Masaryk University Faculty of Arts Department of English and American Studies

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The Road to Wigan Pier is concerned with the issue of class in the United Kingdom. There appears to be unnecessary animosity of the upper-classes towards the working class acquired in upringing. Class distinctions epitomize inequality and their abolition seems unlikely to Orwell as the governing classes benefit greatly from the division. Therefore they wish to preserve the class system. Orwell considers socialism to be the solution to the issue of class as one of the greatest virtues of socialism is its emphasis on social equality. Socialism in his view represents the counterpoint to despotic regimes, notably to fascism. According to Orwell, socialism should strive to overthrow tyranny and establish equality. However, this discourages many people from supporting the system as it might lead to the lowering of life standard of the rich.

Socialism is often associated with mechanical progress which ought to improve the quality of human life. However, Orwell believes that there exists a connection between admirable human qualities and difficulties of life. In a world where all danger and disasters would be eliminated qualities such as loyalty and generosity might be of no use and cease to exist. Misfortune therefore appears to be an essential component of the formation of human personality.

Works Cited

Ball, Sidney. The Moral Aspects of Socialism. London: Fabian Society, 1926. Print.

Benson, George. Socialism and Capitalism. London: I.L.P. Publication Department, 1925. Print.

Carr, Craig L. Orwell, Politics, and Power. New York: Continuum, 2010. Ebrary. Web. 4 Apr. 2014.

Clutton-Brock, Arthur. The Philosophy of Socialism. Westminster: Fabian Society, 1916. Print.

Crick, Bernard. George Orwell: A Life. Harmondsworth: Penguin Books, 1982. Print.

Dasgupta, Partha. An Inquiry into Well-Being and Destitution. New York: Oxford UP, 1993. Ebrary. Web. 4 Apr. 2014.

Friedman, Benjamin M. The Moral Consequences of Economic Growth. 1st ed. New York: Vintage Books, 2005. Print.

Hyam, Ronald. Empire and Sexuality: The British Experience. Manchester: Manchester UP, c1990. Print.

Jameson, Fredric. “Modernism and Imperialism.” Nationalism, Colonialism, and Literature. Minneapolis: U of Minnesota Press, c1990. Print.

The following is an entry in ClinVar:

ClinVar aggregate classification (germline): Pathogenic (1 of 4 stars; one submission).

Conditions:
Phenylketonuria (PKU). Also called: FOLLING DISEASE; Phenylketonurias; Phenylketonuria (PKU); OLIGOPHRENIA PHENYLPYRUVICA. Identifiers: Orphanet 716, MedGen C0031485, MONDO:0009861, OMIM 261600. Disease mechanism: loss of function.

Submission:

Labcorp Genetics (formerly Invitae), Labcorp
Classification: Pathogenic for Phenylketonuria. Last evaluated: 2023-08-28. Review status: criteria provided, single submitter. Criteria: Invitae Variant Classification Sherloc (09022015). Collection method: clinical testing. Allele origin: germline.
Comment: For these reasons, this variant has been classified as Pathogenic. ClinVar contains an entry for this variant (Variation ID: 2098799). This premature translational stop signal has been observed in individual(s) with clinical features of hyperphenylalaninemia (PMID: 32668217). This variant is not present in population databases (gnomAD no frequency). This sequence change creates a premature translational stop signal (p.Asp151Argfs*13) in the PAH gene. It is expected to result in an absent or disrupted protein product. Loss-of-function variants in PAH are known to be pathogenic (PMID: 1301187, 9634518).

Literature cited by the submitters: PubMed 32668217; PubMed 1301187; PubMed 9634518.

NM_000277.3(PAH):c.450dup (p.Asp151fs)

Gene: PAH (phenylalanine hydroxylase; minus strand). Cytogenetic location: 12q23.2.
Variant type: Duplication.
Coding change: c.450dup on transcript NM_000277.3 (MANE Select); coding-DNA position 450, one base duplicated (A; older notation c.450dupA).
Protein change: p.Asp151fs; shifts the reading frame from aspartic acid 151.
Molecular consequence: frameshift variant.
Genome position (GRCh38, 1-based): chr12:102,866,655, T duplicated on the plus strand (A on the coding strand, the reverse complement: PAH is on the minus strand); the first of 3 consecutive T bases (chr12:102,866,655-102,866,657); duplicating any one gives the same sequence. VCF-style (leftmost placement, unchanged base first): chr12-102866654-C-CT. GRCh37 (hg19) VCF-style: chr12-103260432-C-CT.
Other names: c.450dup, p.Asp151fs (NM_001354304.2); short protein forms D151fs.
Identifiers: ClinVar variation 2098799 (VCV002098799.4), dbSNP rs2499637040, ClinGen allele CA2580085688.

Loomba, Ania. Colonialism, Postcolonialism. 2nd ed. London: Routledge, c2005. Print.

Orwell, George. Burmese Days. London: Penguin Books, 2002. Print.

---. Down and Out in Paris and London. The Penguin Complete Longer Non-Fiction of George Orwell. Harmondsworth: Penguin Books, 1983. 7-153. Print.

---. The Road to Wigan Pier. New York: Berkley Medallion Book, 1967. Print.

Pallister, Minnie. Socialism, Equality and Happiness. London: I.L.P. Publication Department, 1925. Print.

Saunders, Loraine. The Unsung Artistry of George Orwell: The Novels from Burmese Days to Nineteen Eighty-Four. Abingdon, Oxon: Ashgate Publishing Group, c2008. Ebrary. Web. 4 Apr. 2014.

Spargo, John. Socialism: A Summary and Interpretation of Socialist Principles. New York: Macmillan Company, 1918. Print.

Thomas, Edward M. Orwell. Edinburgh: Oliver and Boyd, 1965. Print.

Watts, Carl P. “Pax Britannica.” Encyclopedia of the Age of Imperialism, 1800-1914. Ed. Carl C. Hodge. Vol. 2. N.p.: Greenwood Press, 2007. 547-50. Web. 6 Apr. 2014.

Williams, Bernard. “Morality and the Emotions: An Inaugural Lecture.” London: Bedford College, 1965. Print.


Cílem této práce je rozbor politických a mravních aspektů třech zásadních děl britského spisovatele George Orwella. Těmito díly jsou Barmské dny, Na dně v Paříži a Londýně a Cesta k Wigan Pier. Hlavní důraz je kladen na vývoj Orwellových politických myšlenek ve vybraných dílech. Jeho kritika imperialismu a fašismu je srovnávána s jeho náklonností k socialismu. Práce dále porovnává Orwellovy socialistické názory s tradičními socialistickými přesvědčeními, jež jsou zastávány jinými socialistickými mysliteli. Práce zkoumá cíle Orwellovy tvorby za pomoci aplikace autorových mravních myšlenek na situaci nemajetných. Těmito cíli se ukazují být snaha zlepšit situaci chudých a upozornit na vykořisťovatelskou a rasistickou podstatu imperialismu. Práce poukazuje na stigmatizující vliv předsudků a mylných představ, které dle Orwella značně přispívají k posílení vzájemné nesnášenlivosti mezi nižšími a vyššími třídami. Tato práce předkládá tvrzení, že Orwell ve své tvorbě pohlíží kladně na myšlenku společenské rovnosti a snaží se vyvrátit výše zmíněné mylné představy.


The aim of the thesis is to analyse the political and moral aspects of three major works by the British writer George Orwell: Burmese Days, Down and Out in Paris and London, and The Road to Wigan Pier. The main focus is placed on the development of Orwell’s political thinking in the selected works. His criticism of imperialism and fascism is juxtaposed with his favourable attitude towards socialism. Orwell’s ideas regarding socialism are compared with the traditional beliefs about the system argued by various socialist thinkers. The application of Orwell’s moral ideas to the situation of the destitute is studied in order to determine the aims of his writing. These aims appear to be the intention to ameliorate the situation of the poor and the effort to draw attention to the exploitative and racist nature of imperial regime. The thesis shows the stigmatizing effect created by prejudice and misconceptions. These in Orwell’s opinion contribute significantly to the animosity between the lower and the upper classes. The thesis proposes that Orwell regards social equality with favour and he desires to disprove the aforementioned preconceived ideas.

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